Privileged access management (PAM) has become an essential part of any organization's cybersecurity strategy. 

PAM helps organizations secure and control access to critical assets and systems containing sensitive data. Through monitoring, detection and access prevention to unauthorized users, PAM helps companies mitigate many of the risks of cybercrime. 

However, many organizations also rely on third-party vendors for services that require privileged access. This begs the question of how they can distribute sufficient access to third parties that need shared resources to complete tasks, without compromising their safety.

This is where vendor-privileged access management (VPAM) comes in.

Defining VPAM

VPAM provides the same access controls and monitoring for vendor accounts that PAM offers for internal employees. 

With VPAM, organizations can grant temporary or altered access privileges to vendors, suppliers, contractors and other third parties. This allows external users to securely access the systems and data they need without exposing the entire network.

For example, organizations — depending on their setup — may rely on outsourced services from the likes of IT providers, web developers, or virtual assistants to complete a broad range of administrative and functional tasks. The U.S. is the number one country for startups worldwide but many firms still need help with establishing a presence in the market by outsourcing business functions, as the sizable demands for in-house fulfillment grow.

Many smaller enterprises without established internal security teams will need to be cautious distributing access to their suppliers and partners, but VPAM can alleviate many of those challenges. 

Key capabilities offered by VPAM solutions include:

  • Centralized vendor account management — Store and control vendor credentials in a secure vault. Automate provisioning and revoking of access when needed, with you as the central administrator.
  • Granular access controls - Grant access to specific resources based on the principle of least privilege. Give superior privileges to those whom you have built foundations of trust with.
  • Session monitoring — Record vendor sessions for auditing purposes and configure alerts for any signs of suspicious activity.
  • Access reviews — Require vendors to reauthorize their access periodically, ideally with additional verification methods such as MFA (multi-factor authentication). Remove unnecessary credentials or dormant accounts.

The risks of unmanaged vendor access

Giving vendors access to internal systems can expose organizations to significant cybersecurity risks if not managed properly. While startups will need to entrust third-party vendors and suppliers to utilize shared systems on occasion, it’s pivotal that the access management process is managed and overseen from the director’s level. 

Otherwise, the following could occur:

  • Data breaches — Vendors may access more data than required for their work, increasing the risk of malicious data exfiltration.
  • System compromise — Vendors often have elevated privileges that could unwittingly expose vulnerabilities, potentially allowing targeted attacks against infrastructure or the hijacking of accounts.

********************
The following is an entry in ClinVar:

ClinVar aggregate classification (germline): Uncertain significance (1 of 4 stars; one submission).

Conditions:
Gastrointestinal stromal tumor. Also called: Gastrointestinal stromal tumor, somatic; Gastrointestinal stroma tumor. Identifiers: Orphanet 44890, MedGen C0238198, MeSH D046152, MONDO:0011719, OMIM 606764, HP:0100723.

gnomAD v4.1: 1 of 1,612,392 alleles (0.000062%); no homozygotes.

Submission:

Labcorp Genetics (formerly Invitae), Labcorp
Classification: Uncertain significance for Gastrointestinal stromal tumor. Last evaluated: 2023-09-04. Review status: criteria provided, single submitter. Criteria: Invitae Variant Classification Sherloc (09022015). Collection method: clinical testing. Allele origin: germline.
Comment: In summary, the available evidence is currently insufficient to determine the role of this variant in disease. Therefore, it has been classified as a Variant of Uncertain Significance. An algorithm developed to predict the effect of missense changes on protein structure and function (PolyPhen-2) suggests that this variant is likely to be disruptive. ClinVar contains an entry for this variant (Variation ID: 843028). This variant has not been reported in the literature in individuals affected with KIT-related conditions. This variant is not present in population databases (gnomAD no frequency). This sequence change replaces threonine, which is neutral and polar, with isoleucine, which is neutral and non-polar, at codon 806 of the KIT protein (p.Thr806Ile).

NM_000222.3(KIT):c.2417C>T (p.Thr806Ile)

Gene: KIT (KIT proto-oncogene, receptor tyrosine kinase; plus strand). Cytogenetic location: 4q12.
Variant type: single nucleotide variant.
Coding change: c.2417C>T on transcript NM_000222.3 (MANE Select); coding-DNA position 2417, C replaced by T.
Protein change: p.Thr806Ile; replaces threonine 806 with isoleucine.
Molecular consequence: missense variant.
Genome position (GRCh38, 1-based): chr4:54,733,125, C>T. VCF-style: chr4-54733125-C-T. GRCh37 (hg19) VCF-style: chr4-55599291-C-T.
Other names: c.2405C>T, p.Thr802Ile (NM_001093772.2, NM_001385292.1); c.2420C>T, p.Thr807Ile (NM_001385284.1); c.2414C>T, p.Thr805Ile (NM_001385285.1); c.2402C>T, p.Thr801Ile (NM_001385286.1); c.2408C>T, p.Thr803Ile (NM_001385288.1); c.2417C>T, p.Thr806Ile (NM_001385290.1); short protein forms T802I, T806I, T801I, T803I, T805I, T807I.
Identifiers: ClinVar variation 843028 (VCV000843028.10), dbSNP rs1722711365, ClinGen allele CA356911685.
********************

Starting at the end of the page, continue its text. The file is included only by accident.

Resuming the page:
• Compliance violations — Uncontrolled vendor access can lead to non-compliance with regulations like PCI DSS or GDPR, particularly if vendors can administer additional access beyond your network.
  • Unauthorized modifications — Vendors could make changes outside the scope of their work, whether accidental or malicious.

Without VPAM, organizations lack visibility and control over vendor access. This results in uncontrolled privileged access ripe for misuse and exploitation.

The benefits of implementing VPAM

Adopting a cohesive, organization-wide VPAM solution provides enterprise owners with several key advantages:

  • Improved security posture — VPAM enhances cyber defences by closing a major security gap around vendor access.
  • Reduced risk — Tighter controls and monitoring of vendor-enabled sessions minimize the attack surface.
  • Streamlined auditing — Detailed activity logging simplifies audits and provides greater real-time visibility, making compliance reports easier.
  • Increased productivity — Automating and centralized access management saves time and resources for IT teams.
  • Better vendor oversight — Granular policies enhance governance of vendor relationships.
  • Cost optimization — Maintaining continual oversight over vendor access and privileges helps streamline costs and prevents unnecessary overhauls or upgrades to incumbent system infrastructure.

For organizations relying heavily on third-party relationships, it’s clear to see that VPAM is becoming an essential component of minimizing cyber risk.

Best practices for implementing VPAM

Follow these best practices when evaluating and deploying a VPAM solution for your enterprise.

  • Conduct a vendor access risk assessment, analyzing an organization’s individual suppliers and their access requirements. Pinpoint the highest-risk relationships and exercise caution with access.
  • Define protocols for granting, reviewing and revoking access to shared systems.
  • Implement secure multi-factor authentication (MFA) to verify vendor identities either by session or after a certain time frame.
  • Review session recordings and logs regularly to detect misuse.
  • Embed VPAM into standard IT workflows and processes like onboarding, training and offboarding.
  • Where applicable, grant temporary credentials and access only when needed instead of permanent logins and passwords. 
  • Obfuscate sensitive fields and confidential data in vendor session recordings. 
  • Review access rights frequently and revalidate vendors who still require privileges.

With thoughtful VPAM planning, organizations can securely collaborate with vendors while minimizing cybersecurity risks and meeting compliance mandates.